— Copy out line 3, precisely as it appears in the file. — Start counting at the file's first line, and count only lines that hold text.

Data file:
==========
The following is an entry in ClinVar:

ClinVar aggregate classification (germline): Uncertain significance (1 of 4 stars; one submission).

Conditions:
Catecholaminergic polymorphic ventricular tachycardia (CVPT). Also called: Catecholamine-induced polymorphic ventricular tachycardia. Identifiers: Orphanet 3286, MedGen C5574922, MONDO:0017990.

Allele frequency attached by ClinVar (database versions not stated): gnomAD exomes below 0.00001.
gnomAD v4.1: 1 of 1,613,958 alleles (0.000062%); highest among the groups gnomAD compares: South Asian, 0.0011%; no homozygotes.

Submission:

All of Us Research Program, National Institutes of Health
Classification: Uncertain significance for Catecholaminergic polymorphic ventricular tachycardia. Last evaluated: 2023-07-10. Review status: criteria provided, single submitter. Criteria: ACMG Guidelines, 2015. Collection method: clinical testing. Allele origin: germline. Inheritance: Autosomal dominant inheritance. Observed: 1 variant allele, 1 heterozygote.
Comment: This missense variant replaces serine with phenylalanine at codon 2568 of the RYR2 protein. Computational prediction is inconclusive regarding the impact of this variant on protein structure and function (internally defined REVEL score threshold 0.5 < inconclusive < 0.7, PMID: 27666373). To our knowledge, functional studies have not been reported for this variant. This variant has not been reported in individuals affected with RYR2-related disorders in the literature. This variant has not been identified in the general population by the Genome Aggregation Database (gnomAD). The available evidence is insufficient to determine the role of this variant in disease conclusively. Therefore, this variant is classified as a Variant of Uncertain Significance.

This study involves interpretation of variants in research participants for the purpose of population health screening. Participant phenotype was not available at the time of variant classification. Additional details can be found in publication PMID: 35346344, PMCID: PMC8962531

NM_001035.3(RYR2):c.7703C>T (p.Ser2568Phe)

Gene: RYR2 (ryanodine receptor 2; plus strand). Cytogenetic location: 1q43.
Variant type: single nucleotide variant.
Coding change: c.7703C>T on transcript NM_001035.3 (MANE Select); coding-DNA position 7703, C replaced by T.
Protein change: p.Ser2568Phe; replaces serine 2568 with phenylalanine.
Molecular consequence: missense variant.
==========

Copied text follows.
Conditions: